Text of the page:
Part One: Chapter Three: Creating Sustainable Neighborhoods

Forgive me if I sometimes seem to equate the pioneers of cohousing with the pioneers who resettled America. I know it seems like a gross exaggeration, but you have to admit, there are similarities. In both cases, pioneers work within given conditions—sometimes harsh—to try to create a safe, equitable, livable world. In our times, the given conditions include things such as traffic congestion, overconsumption, and global warming—as harsh as they come. However, I believe that the best measure of a successful civilization—or community—is how well it can absorb disruption and keep going. A sustainable community produces less stress and more support for its inhabitants and puts less stress on the environment by conserving resources such as energy, water, and soil.

Most cohousing residents are keenly aware of the environmental and social challenges we face, and I’m hopeful that, by example, cohousing will help steer a tarnished American Dream in a more sustainable direction. The choices made in cohousing communities help create a model for a new lifestyle in which each person leaves a smaller “footprint” on the Earth—choices such as reducing consumption and car dependence, eating higher quality food, and living in well-designed, clustered homes that preserve land and energy.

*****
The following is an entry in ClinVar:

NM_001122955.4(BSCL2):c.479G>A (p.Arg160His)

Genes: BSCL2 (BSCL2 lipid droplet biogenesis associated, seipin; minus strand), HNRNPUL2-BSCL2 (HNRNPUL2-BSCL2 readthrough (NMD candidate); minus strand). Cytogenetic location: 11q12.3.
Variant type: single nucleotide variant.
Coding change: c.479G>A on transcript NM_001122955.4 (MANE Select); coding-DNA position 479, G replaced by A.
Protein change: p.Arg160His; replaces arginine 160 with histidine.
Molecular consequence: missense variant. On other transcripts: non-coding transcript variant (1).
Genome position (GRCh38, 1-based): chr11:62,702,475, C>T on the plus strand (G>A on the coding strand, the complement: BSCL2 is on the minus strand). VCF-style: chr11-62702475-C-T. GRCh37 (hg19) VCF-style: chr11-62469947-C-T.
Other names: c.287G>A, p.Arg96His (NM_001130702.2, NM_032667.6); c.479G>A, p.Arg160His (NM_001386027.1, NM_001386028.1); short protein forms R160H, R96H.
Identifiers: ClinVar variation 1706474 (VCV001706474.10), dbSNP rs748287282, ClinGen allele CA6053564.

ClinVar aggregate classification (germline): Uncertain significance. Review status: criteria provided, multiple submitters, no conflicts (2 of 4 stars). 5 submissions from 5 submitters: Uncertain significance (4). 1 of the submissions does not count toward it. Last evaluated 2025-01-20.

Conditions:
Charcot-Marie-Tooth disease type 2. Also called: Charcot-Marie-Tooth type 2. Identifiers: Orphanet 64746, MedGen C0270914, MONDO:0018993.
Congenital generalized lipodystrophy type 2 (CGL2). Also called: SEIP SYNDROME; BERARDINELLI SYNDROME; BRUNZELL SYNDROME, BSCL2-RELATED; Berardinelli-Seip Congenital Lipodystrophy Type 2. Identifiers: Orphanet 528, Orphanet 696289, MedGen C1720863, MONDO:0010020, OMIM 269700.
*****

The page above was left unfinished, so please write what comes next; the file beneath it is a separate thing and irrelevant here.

In communities such as Quayside in British Columbia, recycling becomes a sport in which the goal is to keep 90 percent of the neighborhood’s waste out of the landfill. In other communities, such as Wild Sage in Boulder, Colorado, scavenging used solar panels on a Saturday morning is more fun than going to the mall. Some of us have become so interconnected with the neighborhood garden that we can’t find time to take a summer vacation, which at least keeps us out of airplanes and off of highways. For us, filling huge bowls of salad with fresh greens for community meals is by far more pleasant than eating a Happy Meal or watching Survivor XXII on television. Being able to borrow the community pickup truck is more valuable (and even in a way prestigious) to us than owning and maintaining one.

In communities such as EcoVillage in Ithaca, New York, Pioneer Valley in Amherst, Massachusetts, Harmony Village in Golden, Colorado, and Sonora in Tucson, Arizona, green-building methods are standard. These include employing techniques such as straw-bale construction; using insulation made from recycled newspaper; using passive and active solar heating and electricity; having on-site storm-water retention; and using highly efficient appliances and nontoxic materials, such as paints, that don’t give off harmful fumes.